Virtual Worlds, OpenSim, Grids & Hypergrid

What is a Virtual World?

A virtual world is a computer-simulated three dimensional environment populated by multiple users.  Each user is usually represented by an avatar, which is usually a graphic representation of a human, a creature or robot.  The multiple users can generally communicate with each other, usually in normal voice (wearing a headset with earphones and microphone).   
Second Life is probably the best known virtual world.  It has been in operation since 2003 and has many of the features that people are accustomed to use in the "real" world.    That includes a virtual currency, a market for virtual goods, live entertainment, video production, P2P communication in voice and the ability to modify the environment so that people in such a world do not merely look at the enviroment, but also act on it.   

You can visit Second Life by going to the website and creating an account.  But if you do that, you will find that there is a lot to learn before you can do anything.  Here is a collection of web links with information about getting started in Second Life or similar virtual worlds.  

There is a video that will help you go into Second Life at least knowing how to move around and find out things.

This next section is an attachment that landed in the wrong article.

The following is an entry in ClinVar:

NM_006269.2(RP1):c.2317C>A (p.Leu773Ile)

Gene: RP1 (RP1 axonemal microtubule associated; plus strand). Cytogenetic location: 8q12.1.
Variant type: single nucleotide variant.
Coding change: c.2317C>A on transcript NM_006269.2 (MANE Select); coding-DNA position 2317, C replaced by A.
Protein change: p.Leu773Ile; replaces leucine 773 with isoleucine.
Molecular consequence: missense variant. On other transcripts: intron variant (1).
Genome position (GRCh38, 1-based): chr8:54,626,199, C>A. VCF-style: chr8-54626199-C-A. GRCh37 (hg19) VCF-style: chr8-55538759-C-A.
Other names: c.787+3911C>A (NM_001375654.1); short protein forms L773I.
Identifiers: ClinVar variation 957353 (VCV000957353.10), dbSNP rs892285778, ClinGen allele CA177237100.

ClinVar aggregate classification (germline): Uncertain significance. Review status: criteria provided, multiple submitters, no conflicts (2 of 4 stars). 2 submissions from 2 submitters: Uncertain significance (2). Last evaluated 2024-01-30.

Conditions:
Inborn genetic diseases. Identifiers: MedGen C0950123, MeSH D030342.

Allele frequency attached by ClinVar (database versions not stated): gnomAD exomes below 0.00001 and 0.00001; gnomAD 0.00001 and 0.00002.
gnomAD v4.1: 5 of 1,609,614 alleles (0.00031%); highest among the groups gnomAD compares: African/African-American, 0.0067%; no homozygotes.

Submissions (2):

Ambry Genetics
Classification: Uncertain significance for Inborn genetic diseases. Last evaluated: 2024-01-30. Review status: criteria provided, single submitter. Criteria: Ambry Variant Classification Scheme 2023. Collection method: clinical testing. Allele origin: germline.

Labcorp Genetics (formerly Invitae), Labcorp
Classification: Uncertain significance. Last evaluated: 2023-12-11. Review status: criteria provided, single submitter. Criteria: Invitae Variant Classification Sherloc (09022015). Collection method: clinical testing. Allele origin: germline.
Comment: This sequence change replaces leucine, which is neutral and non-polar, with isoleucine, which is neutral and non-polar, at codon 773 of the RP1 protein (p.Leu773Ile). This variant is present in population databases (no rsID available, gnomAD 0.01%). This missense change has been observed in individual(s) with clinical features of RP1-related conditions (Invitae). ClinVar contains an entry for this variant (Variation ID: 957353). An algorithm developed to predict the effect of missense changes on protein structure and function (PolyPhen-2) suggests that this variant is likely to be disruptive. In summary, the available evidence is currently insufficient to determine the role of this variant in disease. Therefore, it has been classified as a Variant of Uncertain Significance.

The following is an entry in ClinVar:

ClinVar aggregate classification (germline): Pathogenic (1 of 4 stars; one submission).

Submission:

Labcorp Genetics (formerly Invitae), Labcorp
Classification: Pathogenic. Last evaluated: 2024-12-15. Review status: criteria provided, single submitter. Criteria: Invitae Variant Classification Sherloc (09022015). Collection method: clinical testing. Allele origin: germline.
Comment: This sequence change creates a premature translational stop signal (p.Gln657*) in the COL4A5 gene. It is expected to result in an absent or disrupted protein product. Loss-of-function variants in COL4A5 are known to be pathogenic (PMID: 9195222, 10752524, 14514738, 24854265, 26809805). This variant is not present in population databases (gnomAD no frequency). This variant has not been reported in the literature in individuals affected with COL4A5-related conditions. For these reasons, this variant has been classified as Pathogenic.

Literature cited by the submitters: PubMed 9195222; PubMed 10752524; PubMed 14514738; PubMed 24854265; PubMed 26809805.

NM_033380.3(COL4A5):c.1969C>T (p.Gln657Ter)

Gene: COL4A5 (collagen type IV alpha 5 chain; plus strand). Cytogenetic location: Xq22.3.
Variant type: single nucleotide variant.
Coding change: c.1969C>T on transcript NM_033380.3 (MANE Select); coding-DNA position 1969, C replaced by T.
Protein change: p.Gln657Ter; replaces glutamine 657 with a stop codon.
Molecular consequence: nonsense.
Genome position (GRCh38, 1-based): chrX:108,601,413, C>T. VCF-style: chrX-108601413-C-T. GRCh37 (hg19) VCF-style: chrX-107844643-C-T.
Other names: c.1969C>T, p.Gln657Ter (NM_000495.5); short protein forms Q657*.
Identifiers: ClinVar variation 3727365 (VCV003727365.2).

OpenSim, OpenSimulator

These terms are used interchangeably.  OpenSimulator is a collection of open-source  software. that creates virtual worlds that are similar to the virtual worlds created by Second Life.  Open-source, however, means that the source code is available to the public and anyone is free to use it as is or modify it as they wish.  There are some restrictions on use, but basically anyone with enough technical expertise and/or patience can get their own copy and run it on their own machine.  Assuming they have a powerful machine, they can run multiple virtual worlds on their own machine.   


People have used the OpenSimulator code to create grids open to the public.  A grid, in this case, is an interconnected collection of virtual worlds.  Some grids, such as Kitely, are commercial and charge for land and maintenance services they provide.  Other grids are maintained by individuals or groups for special purposes such as education, role playing, etc.   Interconnected means that avatars and the users behind them can generally move from one virtual world to another.  A specific virtual world is commonly called a sim, region, or world. This movement is called a teleport (TP) and is technically similar to loading one browser page in place of another.   


The Hypergrid is a set of conventions that allow communication between grids running  OpenSim software.  The communication lets avatars and virtual objects move from one grid to another.  Many of the OpenSim grids are connected this way, so that people on the Hypergrid regularly visit multiple grids whenever they please.  From the user's standpoint, the collection of grids on the hypergrid is much like one large grid.  

Selby Evans (Aka Thinkerer Melville in Second Life)
Selby Evans in Kitely